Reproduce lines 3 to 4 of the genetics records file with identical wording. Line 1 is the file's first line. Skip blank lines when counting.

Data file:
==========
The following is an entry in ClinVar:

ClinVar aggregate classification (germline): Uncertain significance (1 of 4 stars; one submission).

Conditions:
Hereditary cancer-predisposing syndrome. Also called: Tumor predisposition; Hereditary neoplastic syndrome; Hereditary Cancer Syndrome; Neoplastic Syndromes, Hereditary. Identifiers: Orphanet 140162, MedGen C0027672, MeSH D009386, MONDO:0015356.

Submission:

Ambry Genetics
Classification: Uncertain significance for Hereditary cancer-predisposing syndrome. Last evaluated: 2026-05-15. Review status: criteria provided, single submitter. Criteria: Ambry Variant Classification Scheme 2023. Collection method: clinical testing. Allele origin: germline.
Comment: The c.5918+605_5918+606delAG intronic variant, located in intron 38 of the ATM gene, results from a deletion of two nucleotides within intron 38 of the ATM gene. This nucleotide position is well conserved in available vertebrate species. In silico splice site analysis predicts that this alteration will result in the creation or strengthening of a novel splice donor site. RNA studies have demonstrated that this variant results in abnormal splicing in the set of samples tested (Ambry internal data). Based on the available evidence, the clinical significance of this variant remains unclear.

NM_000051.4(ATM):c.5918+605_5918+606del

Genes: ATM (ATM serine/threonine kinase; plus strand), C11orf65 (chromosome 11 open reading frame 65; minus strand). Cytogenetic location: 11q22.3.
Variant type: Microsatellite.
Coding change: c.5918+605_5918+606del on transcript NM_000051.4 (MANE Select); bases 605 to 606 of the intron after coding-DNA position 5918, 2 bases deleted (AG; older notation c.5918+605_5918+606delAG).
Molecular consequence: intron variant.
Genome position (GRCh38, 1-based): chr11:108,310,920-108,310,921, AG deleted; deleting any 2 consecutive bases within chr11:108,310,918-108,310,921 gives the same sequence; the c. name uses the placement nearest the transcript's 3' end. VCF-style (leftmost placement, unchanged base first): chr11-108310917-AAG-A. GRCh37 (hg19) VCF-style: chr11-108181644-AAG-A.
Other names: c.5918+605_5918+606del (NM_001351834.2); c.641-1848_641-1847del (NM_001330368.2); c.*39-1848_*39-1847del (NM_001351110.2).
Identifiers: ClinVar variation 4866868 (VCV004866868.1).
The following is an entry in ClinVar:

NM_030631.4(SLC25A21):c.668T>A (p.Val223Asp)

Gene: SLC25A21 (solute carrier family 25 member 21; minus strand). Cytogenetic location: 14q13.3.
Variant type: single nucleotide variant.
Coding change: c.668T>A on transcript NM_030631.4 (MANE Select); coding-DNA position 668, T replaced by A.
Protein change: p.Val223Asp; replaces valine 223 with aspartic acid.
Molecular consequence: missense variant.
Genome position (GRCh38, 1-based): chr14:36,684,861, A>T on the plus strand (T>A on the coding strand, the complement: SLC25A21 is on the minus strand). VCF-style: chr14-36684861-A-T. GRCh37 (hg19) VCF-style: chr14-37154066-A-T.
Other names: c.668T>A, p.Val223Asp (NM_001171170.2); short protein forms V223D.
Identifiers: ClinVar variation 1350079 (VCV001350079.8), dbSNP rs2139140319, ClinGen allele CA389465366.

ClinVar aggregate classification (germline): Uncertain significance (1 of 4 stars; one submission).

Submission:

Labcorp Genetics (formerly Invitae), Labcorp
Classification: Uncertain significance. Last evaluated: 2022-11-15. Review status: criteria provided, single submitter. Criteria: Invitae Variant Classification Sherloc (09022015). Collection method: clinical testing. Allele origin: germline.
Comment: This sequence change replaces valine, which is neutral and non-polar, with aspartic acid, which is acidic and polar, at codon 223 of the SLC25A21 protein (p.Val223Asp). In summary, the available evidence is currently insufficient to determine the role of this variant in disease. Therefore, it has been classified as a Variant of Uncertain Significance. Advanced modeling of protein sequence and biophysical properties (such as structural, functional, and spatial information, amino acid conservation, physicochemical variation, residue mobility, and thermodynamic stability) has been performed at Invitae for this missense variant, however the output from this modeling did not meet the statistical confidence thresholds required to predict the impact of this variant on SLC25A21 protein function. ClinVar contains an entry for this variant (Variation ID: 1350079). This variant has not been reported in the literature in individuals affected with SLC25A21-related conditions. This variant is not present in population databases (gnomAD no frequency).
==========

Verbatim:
Conditions:
Hereditary cancer-predisposing syndrome. Also called: Tumor predisposition; Hereditary neoplastic syndrome; Hereditary Cancer Syndrome; Neoplastic Syndromes, Hereditary. Identifiers: Orphanet 140162, MedGen C0027672, MeSH D009386, MONDO:0015356.